You asked: Is a passport required for my Mexico cruise?

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By The Way Concierge digs into the (surprisingly) complicated rules for travel by sea.

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We’re going on a very short cruise from California to Mexico this spring. Do we need passports for our kids, even if we don’t get off the ship? — Ben, Springfield, Va.

There’s a difference between what you need and what is a good idea to have.

Let’s begin with the first: On most cruise lines and for most itineraries, a voyage that starts and ends at the same U.S. port and stays in the Western Hemisphere will not require any American citizen — child or adult — to have a passport.

These are called closed-loop cruises, and they only need proof of citizenship, such as a birth certificate plus a government-issued photo ID, according to U.S. Customs and Border Protection. For people under 16, a birth certificate will suffice. Popular cruise lines including Carnival, Royal Caribbean and Norwegian detail their requirements and any exceptions online.

A sailing that leaves from one U.S. port and ends at another — or starts in the United States and ends at a foreign destination — would not be classified as a closed-loop cruise. Everyone, including kids, would need a passport in that case.

There are some caveats, warns Teresa Tennant, senior vice president of the travel planning company Cruise Specialists. Some cruise companies, including Holland America Line and Princess Cruises, say that all members of a party must have a passport if minors are traveling with only one adult.

Some other cruise lines, such as the luxury Regent Seven Seas Cruises, require a passport for all sailings.

“It’s important to always check with the cruise line, because they can set their own rules that are actually above and beyond,” Tennant said.

Customs and Border Protection also urges travelers to check with their cruise company, travel agent and destination to confirm what’s required to enter foreign countries on an itinerary.

Whether or not you are required to have a passport, cruise lines and experts say it’s smart to have one before setting sail. The task isn’t quite as onerous as it used to be, now that wait times have returned to pre-pandemic norms of six to eight weeks for routine service and two to three weeks for the expedited process.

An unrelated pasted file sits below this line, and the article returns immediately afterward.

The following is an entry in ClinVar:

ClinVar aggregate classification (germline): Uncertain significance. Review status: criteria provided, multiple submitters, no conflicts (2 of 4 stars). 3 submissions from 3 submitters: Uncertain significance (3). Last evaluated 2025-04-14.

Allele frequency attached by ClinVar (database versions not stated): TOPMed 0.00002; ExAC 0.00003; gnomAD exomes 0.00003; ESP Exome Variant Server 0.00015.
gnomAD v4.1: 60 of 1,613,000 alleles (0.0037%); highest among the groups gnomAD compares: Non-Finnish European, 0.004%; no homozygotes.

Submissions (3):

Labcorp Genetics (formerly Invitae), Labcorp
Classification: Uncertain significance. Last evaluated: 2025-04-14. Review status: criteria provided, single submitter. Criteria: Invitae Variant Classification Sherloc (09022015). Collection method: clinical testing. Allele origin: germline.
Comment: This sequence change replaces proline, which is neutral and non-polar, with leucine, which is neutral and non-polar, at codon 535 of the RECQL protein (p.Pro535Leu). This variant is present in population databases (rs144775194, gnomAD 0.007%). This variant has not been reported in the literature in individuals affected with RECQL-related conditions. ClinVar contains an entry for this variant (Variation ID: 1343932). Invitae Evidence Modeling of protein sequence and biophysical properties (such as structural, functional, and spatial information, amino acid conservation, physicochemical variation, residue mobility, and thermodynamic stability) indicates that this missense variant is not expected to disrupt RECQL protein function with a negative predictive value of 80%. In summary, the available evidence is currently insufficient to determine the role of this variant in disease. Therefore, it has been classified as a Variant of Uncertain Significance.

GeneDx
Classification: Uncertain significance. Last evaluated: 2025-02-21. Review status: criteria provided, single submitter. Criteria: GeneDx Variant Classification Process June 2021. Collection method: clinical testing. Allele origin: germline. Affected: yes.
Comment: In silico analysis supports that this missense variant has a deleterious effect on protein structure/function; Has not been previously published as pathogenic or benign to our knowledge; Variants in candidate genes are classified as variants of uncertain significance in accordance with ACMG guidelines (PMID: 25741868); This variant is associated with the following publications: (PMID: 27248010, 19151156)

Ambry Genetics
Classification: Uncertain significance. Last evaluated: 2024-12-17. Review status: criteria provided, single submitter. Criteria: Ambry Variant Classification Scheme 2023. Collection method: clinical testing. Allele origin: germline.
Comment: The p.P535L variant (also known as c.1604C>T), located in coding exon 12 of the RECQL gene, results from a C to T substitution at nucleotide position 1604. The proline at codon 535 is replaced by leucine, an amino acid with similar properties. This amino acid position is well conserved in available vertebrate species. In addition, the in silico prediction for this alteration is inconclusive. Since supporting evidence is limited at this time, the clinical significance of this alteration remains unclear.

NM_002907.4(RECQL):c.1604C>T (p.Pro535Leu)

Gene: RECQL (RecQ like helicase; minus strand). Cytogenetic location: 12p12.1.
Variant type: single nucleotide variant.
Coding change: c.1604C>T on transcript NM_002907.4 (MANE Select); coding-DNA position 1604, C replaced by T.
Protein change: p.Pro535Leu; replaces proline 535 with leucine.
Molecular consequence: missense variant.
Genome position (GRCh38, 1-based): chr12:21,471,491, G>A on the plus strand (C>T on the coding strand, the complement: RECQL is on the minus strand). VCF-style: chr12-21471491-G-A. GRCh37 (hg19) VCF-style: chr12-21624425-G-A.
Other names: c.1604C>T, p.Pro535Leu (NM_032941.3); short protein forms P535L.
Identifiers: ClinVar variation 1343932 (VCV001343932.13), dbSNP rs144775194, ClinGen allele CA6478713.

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Cruise lines say they strongly recommend that passengers opt for the passport over other forms of identification.

“A passport is the hassle-free, gold standard for traveling between countries,” Royal Caribbean says on its website. “Boarding and disembarking through customs with a passport is usually faster than other types of ID documents.”

The U.S. State Department says travelers might need their passport “in the event of an unexpected medical evacuation or if the ship docks at an alternate port.” Travelers would also need their passports if they showed up late in a foreign port and the ship left without them — which has happened to some U.S. passengers recently.

“You should bring your passport even if your cruise says you won’t need it,” the State Department says on its information page for cruise ship passengers.

Colleen McDaniel, editor in chief of the news and review site Cruise Critic, said in an email that it would be much more difficult to get home without a passport if someone had to leave the ship.

“In such a case, you might have to rely on help from a U.S. embassy or consulate to return, which can take time,” she said.

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More travel tips

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Cheap flights: Follow our best advice for scoring low airfare, including setting flight price alerts and subscribing to deal newsletters. If you’re set on an expensive getaway, here’s a plan to save up without straining your credit limit.

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Expert advice: Our By The Way Concierge solves readers’ dilemmas, including whether it’s okay to ditch a partner at security, or what happens if you get caught flying with weed. Submit your question here. Or you could look to the gurus: Lonely Planet and Rick Steves.

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